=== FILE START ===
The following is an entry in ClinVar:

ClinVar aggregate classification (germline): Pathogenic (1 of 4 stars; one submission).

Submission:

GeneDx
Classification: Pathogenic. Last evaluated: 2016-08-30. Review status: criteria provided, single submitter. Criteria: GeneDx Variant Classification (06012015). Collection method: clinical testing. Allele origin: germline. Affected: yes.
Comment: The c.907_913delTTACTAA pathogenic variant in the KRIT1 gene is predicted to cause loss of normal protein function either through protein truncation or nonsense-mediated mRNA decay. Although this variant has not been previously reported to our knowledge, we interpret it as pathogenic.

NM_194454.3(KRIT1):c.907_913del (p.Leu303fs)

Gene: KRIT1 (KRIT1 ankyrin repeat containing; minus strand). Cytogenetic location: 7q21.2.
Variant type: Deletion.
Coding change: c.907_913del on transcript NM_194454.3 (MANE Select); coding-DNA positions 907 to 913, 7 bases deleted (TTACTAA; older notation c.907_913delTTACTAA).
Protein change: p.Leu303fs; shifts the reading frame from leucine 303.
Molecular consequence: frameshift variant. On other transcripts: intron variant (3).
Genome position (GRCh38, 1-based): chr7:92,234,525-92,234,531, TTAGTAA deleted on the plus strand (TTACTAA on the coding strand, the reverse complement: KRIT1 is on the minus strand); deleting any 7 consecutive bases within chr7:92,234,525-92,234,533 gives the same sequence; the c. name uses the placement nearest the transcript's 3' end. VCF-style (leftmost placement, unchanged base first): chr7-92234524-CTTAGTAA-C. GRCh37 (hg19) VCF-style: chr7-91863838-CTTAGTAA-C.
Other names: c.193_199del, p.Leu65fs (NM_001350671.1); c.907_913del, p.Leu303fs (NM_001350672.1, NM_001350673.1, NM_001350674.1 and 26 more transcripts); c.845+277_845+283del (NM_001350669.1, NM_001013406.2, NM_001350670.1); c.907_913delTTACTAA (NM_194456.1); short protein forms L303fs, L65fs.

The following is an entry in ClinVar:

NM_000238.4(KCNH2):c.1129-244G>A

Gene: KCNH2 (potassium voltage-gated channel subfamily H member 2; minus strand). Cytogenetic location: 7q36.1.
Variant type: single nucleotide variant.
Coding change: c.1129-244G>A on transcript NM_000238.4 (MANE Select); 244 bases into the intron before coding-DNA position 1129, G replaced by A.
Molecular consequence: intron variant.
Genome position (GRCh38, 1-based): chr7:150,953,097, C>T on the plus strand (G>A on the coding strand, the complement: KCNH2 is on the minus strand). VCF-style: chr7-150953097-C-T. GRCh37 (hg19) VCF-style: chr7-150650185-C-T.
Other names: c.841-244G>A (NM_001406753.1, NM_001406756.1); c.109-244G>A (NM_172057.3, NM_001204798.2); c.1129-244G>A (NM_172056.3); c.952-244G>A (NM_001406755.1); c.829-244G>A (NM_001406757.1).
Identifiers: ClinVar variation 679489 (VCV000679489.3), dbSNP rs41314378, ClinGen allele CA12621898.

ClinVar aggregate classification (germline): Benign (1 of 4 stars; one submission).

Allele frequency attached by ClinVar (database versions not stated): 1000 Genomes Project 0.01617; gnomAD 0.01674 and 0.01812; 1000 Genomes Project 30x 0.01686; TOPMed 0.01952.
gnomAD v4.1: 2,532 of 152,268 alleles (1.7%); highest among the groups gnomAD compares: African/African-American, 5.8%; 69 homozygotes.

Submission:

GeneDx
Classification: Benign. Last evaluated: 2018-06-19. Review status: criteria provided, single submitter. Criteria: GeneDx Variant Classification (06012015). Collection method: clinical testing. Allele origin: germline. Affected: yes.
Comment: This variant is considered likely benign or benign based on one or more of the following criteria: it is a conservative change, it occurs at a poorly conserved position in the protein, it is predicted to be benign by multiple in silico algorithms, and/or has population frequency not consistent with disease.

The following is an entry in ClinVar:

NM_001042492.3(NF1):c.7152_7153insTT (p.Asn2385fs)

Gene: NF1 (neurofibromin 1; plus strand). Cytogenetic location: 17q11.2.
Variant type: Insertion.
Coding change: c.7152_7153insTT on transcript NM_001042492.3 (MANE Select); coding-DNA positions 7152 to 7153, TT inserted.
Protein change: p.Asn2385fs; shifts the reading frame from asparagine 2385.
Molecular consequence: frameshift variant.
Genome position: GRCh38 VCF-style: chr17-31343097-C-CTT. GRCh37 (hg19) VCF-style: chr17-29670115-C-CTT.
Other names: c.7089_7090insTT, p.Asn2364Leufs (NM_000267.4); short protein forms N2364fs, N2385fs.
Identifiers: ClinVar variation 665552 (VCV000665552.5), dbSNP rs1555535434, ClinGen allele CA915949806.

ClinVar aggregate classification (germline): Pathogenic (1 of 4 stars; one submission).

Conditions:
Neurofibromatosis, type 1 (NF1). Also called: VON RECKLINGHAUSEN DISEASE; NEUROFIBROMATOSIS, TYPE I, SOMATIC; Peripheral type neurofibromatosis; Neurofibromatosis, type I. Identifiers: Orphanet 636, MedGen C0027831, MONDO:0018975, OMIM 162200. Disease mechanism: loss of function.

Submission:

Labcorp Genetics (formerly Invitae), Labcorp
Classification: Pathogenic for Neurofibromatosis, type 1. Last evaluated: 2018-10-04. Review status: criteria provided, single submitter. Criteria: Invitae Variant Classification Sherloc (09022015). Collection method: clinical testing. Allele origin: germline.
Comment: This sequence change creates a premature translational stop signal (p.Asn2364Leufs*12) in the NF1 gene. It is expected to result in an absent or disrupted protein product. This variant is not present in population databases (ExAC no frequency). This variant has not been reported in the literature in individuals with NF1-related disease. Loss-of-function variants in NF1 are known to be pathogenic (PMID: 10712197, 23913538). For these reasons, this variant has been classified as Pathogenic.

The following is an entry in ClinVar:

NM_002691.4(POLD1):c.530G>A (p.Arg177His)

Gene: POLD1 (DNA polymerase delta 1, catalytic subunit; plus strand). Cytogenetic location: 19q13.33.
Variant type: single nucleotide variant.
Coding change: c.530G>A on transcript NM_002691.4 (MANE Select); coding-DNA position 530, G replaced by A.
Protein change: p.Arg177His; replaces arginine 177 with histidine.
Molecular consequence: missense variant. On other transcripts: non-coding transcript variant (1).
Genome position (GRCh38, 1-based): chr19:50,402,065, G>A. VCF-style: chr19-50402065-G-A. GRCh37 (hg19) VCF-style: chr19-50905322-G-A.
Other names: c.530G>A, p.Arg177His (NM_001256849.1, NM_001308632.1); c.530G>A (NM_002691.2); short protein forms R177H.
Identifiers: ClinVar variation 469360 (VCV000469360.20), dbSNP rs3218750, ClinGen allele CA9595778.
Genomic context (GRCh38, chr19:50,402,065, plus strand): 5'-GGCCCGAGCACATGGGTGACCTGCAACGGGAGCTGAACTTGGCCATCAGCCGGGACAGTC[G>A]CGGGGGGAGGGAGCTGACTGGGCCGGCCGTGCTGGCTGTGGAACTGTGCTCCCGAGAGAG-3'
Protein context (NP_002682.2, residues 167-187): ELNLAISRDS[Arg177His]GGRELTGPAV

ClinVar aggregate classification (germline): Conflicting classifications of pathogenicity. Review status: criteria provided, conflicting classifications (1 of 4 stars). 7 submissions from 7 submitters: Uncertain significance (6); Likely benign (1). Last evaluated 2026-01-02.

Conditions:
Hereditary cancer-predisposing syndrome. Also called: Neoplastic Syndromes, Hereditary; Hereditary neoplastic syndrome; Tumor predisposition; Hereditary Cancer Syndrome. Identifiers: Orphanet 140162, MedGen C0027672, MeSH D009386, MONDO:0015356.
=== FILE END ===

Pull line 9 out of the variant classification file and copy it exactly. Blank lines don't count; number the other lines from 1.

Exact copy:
Variant type: Deletion.